The Players Centre for Performing Arts production of Nora and Delia Ephron’s play uses clothing to convey a valuable message.
Women’s self-image and the fascism of fashion. It’s sometimes an uneasy fit. Nora Ephron and Delia Ephron’s “Love, Loss, and What I Wore” explores the pinch points at The Players Centre for Performing Arts.
The play adapts Ilene Beckerman’s 1995 book as a series of monologues and ensemble scenes. In this production, seven women actors play 28 characters. Their performances are low-key and conversational. It’s as if you’re hanging around with friends who’ve dropped their guard.
Women’s love/hate relationship with their clothes (and the bodies underneath) is what it’s all about. This breaks down to prom dresses, the hegemony of black, the agony of buying bras, the iconography of Madonna, weight wars, dressing room disasters, the fear and loathing of purses, and enough mother issues to give Freud a run for his money.
The play’s hilarious vignettes include a riff on motherly fashion tips. (“Don’t wear stripes and prints together,” “Is that what you’re wearing?” and “Always wear clean underpants in case you die in a car accident.”) But humor alternates with heartbreak. Body shaming and rape are also on the table.
Under Carole Kleinberg’s sharp direction, the actors deliver honest performances without any hype.
Gingy (Alana Opie) is the narrator and central character. (She clearly stands for Beckerman.) She relates the juicy details of her three marriages, three divorces, the birth of six children and the loss of one child. Gingy marks each life passage with dry wit and an article of clothing. Diana Budur’s Rose is moving when she recalls her late mother’s blue bathrobe. (She died when Rose was in pre-school. Her mother’s bathrobe is the only detail the adult Rose can see in her mind’s eye.) Susan Lowe is equally touching relating a cancer survivor’s defiant embrace of breast reconstruction and a sexy push-up bra. Jennifer Kwiatkowski hilariously dithers between comfy boring flats and painful, boring high heels. Michelle Snyder regales the audience with her quest for the perfect wedding garment — which turns out to be a tux for a same-sex marriage. Sandra Musicante and Trudie Kesler are winning as the play’s two all-purpose mothers. Somehow, they manage to be simultaneously supportive and judgmental. (It seems impossible. The gasps of recognition in the audience say otherwise.)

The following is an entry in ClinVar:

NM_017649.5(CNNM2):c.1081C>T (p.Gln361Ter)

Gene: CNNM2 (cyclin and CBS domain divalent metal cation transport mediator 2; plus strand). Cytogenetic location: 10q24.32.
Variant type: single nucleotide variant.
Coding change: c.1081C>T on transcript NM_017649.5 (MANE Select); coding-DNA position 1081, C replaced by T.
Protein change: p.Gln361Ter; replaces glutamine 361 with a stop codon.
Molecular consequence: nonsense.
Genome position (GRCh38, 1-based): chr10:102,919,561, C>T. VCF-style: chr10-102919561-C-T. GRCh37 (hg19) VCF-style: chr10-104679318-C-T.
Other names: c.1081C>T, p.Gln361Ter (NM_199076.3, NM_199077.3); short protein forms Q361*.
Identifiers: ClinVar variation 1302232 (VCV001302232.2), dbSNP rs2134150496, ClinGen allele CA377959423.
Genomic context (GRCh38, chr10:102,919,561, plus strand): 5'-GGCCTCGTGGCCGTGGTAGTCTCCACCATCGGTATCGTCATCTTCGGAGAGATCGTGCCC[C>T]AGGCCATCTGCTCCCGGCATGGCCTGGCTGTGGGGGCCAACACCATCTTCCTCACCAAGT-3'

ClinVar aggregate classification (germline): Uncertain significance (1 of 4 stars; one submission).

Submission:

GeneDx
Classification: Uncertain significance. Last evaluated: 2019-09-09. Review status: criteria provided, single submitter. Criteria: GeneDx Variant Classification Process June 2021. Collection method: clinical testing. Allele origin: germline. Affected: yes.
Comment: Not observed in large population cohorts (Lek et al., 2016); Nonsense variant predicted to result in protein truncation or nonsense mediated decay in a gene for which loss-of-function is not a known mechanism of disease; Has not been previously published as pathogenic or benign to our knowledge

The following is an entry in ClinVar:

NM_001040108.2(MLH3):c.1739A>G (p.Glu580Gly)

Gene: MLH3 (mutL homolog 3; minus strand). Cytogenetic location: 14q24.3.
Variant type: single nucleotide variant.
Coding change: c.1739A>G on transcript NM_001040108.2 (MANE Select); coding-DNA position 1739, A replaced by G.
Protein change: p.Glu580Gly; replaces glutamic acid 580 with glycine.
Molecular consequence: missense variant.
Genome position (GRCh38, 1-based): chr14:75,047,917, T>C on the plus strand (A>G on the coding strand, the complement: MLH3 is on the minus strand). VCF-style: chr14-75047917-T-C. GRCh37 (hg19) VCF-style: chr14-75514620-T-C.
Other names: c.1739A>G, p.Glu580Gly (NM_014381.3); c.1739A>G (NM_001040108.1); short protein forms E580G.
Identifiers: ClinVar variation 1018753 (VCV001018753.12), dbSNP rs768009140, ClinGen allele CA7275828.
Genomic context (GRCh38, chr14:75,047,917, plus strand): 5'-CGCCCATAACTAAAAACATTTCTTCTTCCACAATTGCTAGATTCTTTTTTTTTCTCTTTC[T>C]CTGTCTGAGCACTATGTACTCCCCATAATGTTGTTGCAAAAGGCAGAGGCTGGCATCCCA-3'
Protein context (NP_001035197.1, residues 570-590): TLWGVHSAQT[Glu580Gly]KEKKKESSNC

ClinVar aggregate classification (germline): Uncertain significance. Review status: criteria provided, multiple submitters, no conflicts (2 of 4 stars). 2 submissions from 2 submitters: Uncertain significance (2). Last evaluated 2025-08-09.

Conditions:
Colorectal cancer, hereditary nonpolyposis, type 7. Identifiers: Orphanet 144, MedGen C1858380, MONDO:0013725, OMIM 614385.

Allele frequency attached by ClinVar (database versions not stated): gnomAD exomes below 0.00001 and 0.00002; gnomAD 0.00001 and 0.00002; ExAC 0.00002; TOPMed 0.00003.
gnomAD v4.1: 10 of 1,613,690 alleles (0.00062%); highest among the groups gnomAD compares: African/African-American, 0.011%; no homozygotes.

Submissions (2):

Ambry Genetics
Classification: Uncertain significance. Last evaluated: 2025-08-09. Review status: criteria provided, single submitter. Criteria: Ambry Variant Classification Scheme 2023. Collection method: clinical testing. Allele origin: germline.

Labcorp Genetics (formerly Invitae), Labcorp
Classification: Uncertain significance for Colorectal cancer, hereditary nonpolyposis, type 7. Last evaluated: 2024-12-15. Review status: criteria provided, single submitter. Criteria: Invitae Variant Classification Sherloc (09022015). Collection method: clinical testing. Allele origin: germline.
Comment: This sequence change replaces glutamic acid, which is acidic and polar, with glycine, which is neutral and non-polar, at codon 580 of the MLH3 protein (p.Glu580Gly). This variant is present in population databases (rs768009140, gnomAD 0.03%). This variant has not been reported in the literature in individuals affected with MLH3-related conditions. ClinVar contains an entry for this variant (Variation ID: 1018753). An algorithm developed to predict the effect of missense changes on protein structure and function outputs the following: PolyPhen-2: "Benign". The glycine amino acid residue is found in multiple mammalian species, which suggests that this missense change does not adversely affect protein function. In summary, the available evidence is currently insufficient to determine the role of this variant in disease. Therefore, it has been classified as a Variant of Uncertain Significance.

Jeffrey Weber’s set is simplicity itself. Just an array of platforms and blocks where the actors can sit or stand. (It’s non-literal, but hints of a mall dressing room.) Tim Beltley’s costumes walk the fine line of defining character and not defining it. “You are not what you wear” is one of the play’s key points. Beltley doesn’t alter it.
“Love, Loss, and What I Wore” digs into the arcane algebra of female fashion. “Everything You Wanted to Know About Women’s Clothing But Were Afraid to Ask” would make a great alternative title. But there’s clearly more to it than women’s clothing.
Marcel Proust wrote “Remembrances of Things Past” after the taste of a pastry unlocked his buried past. In the Ephrons’ play, clothing is the key. The memories it releases are bittersweet, hilarious, disturbing and all-too-human. The stories on stage are sure to unlock a horde of memories in the audience.